Too many free radicals are what lead first to inflammation and then cause cancer—in the thyroid, yes, but also in the breasts, liver, lungs, prostate, stomach, kidney, uterus—in short, anywhere and everywhere in your body. Not just your thyroid is at risk when you are exposed to radiation; your entire body is put at risk. Take potassium iodide if you wish, but it’s more important to focus on antioxidants, the most potent and effective of which is Beta Carotene.

Tips: Please take the time to read Blog 3: The Danger of Inflammation, for a discussion of how free radicals are created, and why antioxidants work so well to neutralize them. I went into great detail that I don’t want to repeat every time I discuss inflammation. There is also a list of foods high in antioxidants that you should add to your diet, immediately, if you can.  Please also read Blog 4, Cancer, to learn how that same inflammation therapy stops cancer’s growth anywhere in the body. Even after you have been diagnosed. If you get the bad news, just buck up and get busy with Beta Carotene. This is a fight you can win.


I was on the west coast of America at the time of Japan’s nuclear accident. Up and down the coast everyone was worried about possible radiation exposure, despite assurances from officials that trace radiation couldn’t travel as far as the United States. After checking the umbrellas in Boston however, we now know that wasn’t true.

Since the core issue here is the creation of excess free radicals from radiation exposure, the focus should be on consumption of enough antioxidants to counter those free radicals, one on one. Each free radical electron needs an antioxidant electron to neutralize it and return it to healthy cell status. There is no better antioxidant for this purpose than Beta Carotene.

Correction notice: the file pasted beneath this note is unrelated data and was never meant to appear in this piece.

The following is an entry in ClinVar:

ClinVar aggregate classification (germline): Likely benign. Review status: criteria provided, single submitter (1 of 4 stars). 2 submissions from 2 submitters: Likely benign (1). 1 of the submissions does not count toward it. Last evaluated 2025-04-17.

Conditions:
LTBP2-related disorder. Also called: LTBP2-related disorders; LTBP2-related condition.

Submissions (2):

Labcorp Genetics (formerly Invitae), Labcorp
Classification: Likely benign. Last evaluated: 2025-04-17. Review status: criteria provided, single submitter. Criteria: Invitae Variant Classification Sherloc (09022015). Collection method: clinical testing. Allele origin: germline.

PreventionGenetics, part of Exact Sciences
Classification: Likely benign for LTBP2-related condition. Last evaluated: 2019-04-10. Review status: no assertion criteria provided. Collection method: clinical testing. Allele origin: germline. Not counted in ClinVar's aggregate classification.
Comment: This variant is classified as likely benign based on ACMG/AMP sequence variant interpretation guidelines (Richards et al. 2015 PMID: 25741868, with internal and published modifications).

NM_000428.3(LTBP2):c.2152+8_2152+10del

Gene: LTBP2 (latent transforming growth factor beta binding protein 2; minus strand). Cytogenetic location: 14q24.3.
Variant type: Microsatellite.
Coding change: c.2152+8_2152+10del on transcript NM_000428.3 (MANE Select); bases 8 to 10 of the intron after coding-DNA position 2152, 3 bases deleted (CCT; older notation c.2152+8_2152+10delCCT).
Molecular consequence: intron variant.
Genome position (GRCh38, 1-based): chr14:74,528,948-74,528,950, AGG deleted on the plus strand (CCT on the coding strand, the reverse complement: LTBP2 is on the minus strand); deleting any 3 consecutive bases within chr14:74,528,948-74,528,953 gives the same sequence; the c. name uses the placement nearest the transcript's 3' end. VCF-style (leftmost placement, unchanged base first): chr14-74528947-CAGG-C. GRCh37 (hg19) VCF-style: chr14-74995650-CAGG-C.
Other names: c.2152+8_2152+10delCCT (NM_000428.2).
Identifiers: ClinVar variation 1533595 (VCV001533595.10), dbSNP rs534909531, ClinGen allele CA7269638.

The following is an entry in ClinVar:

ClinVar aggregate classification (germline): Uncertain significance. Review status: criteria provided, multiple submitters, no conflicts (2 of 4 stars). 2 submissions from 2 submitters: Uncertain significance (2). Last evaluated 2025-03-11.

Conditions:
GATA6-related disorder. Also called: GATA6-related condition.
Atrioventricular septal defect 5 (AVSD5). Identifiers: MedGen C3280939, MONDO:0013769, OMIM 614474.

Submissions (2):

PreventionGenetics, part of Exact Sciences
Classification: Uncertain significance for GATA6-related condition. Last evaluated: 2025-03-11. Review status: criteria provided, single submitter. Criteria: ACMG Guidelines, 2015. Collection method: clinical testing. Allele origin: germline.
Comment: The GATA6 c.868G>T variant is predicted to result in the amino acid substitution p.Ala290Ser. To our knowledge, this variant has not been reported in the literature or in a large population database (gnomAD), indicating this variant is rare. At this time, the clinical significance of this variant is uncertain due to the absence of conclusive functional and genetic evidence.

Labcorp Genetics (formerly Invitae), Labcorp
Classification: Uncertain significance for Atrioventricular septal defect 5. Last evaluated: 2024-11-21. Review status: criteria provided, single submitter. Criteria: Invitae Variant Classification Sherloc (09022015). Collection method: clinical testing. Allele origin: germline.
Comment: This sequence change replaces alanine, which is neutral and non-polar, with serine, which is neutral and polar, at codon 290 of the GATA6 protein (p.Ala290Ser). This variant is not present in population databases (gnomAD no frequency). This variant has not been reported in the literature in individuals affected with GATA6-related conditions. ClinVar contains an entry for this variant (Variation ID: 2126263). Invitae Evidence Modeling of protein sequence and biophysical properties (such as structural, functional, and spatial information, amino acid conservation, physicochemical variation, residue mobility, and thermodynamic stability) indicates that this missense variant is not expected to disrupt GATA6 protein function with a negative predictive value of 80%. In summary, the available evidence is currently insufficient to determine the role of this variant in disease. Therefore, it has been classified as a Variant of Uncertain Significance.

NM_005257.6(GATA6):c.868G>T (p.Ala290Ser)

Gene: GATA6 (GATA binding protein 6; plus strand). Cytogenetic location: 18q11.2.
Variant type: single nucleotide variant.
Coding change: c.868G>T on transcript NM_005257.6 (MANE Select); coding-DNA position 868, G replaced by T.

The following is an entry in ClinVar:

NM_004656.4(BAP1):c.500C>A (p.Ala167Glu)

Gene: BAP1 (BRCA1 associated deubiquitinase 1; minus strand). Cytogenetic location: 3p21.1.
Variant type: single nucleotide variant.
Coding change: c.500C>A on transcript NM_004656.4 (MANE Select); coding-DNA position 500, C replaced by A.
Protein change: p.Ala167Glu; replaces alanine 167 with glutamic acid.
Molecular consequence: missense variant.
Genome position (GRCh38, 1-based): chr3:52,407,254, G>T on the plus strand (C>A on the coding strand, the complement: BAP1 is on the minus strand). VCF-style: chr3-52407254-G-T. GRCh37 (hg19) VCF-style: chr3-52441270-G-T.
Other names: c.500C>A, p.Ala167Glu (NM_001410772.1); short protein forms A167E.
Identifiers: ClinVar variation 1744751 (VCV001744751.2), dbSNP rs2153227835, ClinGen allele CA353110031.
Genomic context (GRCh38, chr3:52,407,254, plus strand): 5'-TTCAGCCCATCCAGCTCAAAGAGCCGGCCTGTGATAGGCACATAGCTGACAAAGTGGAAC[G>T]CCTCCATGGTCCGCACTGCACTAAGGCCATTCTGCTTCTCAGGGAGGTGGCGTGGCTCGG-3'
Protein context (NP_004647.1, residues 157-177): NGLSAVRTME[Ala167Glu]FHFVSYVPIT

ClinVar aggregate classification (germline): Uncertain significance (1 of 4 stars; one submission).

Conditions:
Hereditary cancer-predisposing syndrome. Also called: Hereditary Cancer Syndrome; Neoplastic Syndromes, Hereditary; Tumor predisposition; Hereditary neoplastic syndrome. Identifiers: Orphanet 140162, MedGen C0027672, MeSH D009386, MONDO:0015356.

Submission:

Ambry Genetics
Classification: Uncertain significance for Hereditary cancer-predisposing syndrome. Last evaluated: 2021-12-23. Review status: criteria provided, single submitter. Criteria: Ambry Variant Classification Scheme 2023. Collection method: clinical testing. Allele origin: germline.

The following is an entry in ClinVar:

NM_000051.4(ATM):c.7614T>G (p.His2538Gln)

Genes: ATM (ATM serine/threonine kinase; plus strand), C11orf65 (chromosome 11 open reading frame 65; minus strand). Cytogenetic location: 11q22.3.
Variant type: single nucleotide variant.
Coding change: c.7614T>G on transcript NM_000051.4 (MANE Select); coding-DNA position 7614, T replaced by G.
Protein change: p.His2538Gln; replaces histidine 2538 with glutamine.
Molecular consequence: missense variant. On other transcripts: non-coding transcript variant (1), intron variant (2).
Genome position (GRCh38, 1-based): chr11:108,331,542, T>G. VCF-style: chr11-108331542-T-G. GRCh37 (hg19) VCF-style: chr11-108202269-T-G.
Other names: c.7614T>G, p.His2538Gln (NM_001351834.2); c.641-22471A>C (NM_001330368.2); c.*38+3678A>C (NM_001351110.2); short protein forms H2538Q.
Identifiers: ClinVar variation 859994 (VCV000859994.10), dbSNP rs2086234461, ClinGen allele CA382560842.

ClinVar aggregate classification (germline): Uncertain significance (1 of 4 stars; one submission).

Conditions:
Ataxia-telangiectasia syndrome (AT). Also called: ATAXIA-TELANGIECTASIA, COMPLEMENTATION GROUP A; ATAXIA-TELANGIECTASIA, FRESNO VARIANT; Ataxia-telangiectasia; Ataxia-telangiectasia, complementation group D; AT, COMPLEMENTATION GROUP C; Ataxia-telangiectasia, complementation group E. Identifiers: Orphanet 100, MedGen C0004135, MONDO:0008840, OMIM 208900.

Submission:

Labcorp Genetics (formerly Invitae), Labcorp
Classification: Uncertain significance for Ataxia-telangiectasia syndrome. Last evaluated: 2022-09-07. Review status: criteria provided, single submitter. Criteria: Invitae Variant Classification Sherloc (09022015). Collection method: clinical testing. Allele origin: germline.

Take daily for one to three months after exposure
Supplement Breakfast Dinner Brand Strength
Beta Carotene (softgels only) 25 softgels 25 softgels Puritan’s Pride #1223 25,000 IU (equivalent to 15 mg)
Vitamin D3 (softgels only) 2 softgels 2 softgels Puritan’s Pride #15605 1000 IU


If you were close to the explosion, meaning anywhere in Japan, you need to do more internal repair than those at a long distance. But regardless of the size or magnitude of your exposure, even if you’re one of the workers who had to go inside the reactor to contain the matter, large quantities of Beta Carotene will protect you and prevent cancer and ultimate organ failure.

Free radicals are what you have to worry about from radiation exposure, no matter the amount. But free radicals are all you really have to worry about. If you can handle and control the free radical production in your body, you can handle radiation exposure. But the greater the exposure to radiation, the higher will be the number of free radicals created, and the more antioxidants that will be needed.

Let’s look at the situation for what it is, a battle between your troops (antioxidants), and the enemy troops (free radicals). (My father was career Army so expect of lot of battle references in my blogs.) Pretend that the day of retribution has come. Your troops are about to enter the battlefield to wage war against your biggest enemy—the slayer of your family, friends, and future—high level, radiation-based cancer.